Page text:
Adriana Iamnitchi likes to be challenged

Adriana Iamnitchi’s career appeared like a bed of roses. She served as a full professor in the Department of Computer Science and Engineering at the University of South Florida. Nonetheless, she sought out new challenges and moved to Maastricht, where she focused her research on social media.

Iamnitchi grew up in then-communist Romania. "When choosing my studies, I felt I had roughly three options: medicine, the highly politicised social sciences, or sciences. Because I was good at mathematics and physics, I chose sciences. More specifically, I chose the field of computer sciences only because it was the hardest to get into. I had no idea where my choice would lead me.”

Online gift

The professor's career began when the internet was in its infancy. Textbooks from the US, at the time worth roughly half of a Romanian's monthly salary, were still printed on paper. "It was a tremendous gift when Ian Foster of the University of Chicago published a freely available textbook on parallel programming online. I decided to include the University of Chicago among the universities to which I applied, and before I knew it, he became my PhD supervisor.”

In the United States, Iamnitchi rose through the academic ranks, eventually becoming a full professor at the University of South Florida. "At some point, I was looking for new professional challenges. Furthermore, my husband and I intended to raise our children in Europe." In 2021, the family decided to relocate to Maastricht.

Computational Social Science

Her research at Maastricht University focuses on a new field of science called computational social sciences. "We investigate how people interact with digital platforms, like social media, and how they interact with each other through such a platform." She uses a relatively benign example: "We looked at how cheating behaviour spreads among video gamers online." Yet, her field of work is not always so innocent. She also studies how governments use social media to influence users and their opinions. “Thanks to the internet and social media, online manipulation at all levels (for political and commercial purposes) is a relatively simple and inexpensive task that allows for reaching out to a large number of people at once.”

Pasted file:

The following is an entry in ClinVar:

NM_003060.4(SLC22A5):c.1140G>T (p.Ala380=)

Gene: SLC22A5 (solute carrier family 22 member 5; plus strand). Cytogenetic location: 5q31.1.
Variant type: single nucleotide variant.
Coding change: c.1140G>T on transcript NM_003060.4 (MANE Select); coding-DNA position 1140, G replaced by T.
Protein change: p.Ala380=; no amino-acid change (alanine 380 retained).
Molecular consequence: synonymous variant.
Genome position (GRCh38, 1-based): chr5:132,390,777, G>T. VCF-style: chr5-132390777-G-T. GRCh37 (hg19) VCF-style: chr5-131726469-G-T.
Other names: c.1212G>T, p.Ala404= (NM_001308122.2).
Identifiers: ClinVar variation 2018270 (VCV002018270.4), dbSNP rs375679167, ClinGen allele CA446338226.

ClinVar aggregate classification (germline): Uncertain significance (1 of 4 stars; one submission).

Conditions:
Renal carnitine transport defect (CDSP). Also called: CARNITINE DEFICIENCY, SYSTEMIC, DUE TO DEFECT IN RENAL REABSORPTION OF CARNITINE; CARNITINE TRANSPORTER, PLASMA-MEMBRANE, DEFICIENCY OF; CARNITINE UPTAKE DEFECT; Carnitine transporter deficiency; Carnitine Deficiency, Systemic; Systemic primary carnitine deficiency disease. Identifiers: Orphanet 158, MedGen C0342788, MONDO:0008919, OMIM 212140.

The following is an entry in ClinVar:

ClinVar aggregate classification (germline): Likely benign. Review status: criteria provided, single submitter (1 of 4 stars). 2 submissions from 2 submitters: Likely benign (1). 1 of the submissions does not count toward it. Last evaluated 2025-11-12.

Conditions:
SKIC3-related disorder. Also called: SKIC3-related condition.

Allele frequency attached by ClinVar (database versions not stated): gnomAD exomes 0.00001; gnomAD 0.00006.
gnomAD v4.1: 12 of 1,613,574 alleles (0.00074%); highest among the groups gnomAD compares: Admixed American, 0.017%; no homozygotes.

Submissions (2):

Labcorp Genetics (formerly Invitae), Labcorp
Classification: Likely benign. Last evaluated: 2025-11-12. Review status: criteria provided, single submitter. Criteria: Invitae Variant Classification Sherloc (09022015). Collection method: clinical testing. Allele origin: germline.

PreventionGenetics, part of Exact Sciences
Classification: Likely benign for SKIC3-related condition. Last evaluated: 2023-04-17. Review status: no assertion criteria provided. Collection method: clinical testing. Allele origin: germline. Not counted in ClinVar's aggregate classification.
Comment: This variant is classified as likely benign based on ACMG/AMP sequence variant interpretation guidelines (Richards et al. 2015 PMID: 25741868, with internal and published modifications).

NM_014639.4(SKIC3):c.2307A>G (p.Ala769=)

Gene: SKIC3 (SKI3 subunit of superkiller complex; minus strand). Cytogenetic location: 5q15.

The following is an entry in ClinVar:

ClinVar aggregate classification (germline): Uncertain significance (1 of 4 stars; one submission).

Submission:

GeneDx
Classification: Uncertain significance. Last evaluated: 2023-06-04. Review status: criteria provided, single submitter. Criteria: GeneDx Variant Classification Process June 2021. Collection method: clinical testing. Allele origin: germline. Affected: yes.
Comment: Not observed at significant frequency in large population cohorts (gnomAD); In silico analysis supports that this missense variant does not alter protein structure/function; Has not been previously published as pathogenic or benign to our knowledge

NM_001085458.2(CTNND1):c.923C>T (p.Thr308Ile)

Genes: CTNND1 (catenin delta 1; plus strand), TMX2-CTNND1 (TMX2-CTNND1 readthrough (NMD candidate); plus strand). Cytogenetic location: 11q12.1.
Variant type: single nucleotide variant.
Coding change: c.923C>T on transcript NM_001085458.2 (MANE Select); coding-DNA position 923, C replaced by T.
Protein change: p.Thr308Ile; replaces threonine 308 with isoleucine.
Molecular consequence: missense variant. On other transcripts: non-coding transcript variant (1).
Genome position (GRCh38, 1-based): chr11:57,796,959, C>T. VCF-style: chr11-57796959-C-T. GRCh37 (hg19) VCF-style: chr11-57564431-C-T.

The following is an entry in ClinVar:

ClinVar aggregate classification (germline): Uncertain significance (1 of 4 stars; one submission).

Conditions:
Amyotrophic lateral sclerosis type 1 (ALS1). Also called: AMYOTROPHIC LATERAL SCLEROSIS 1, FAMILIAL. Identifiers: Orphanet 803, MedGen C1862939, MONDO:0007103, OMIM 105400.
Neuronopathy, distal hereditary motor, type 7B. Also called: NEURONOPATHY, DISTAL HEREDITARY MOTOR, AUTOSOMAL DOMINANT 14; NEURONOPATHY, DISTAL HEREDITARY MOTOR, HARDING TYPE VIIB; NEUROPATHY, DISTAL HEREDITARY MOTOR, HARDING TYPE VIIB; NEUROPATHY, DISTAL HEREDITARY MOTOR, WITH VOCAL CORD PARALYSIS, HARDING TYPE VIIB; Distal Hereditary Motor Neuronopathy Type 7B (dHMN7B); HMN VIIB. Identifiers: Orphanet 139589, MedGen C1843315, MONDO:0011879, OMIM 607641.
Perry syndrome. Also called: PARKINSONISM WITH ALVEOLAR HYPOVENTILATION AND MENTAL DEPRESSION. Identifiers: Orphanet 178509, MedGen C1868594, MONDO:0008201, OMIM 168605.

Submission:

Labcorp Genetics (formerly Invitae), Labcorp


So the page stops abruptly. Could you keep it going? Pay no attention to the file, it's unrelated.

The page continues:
Access to data is a tricky topic. Western social media companies, with former Twitter as the best example, used to provide researchers with access to some data they required. Last year, things changed dramatically. "X abruptly decided to begin selling their data for a high price, rendering them inaccessible to most researchers. Unfortunately, other social media companies followed X's lead. We manage to hang on by creating and testing models and algorithms using old and synthetic data, so they are ready as soon as we get our hands on real data."

European challenges

Some of the recent problems Iamnitchi works on are specific to the European situation. Since last year, social media companies must register in the Digital Service Act Transparency Database whenever and why they remove content. They accomplish this at a rate of two million records per hour. One could argue that this is more than enough data. Unfortunately, companies only provide very general explanations for why they remove content, such as 'scope of platform service', without registering the disputed content itself. “Is this real transparency, then, true to the spirit of the Digital Services Act?” She currently investigates this question in collaboration with law scholars from Utrecht University.

Iamnitchi is astounded by the habit of European researchers to work with American data; she hopes to change this. “Whenever I attend a European conference, I listen to European scientists discuss their research on the role of social media during, say, the American elections. As if there have been no recent elections in Europe, such as in Poland or the Netherlands, and as if there are no disinformation campaigns around European elections."

On February 2, Iamnitchi will deliver her inaugural lecture titled "Cheats and gossips in cyber-social processes." She will demonstrates that her work extends far beyond cheating video games, gossip, and backstabbing on social media.

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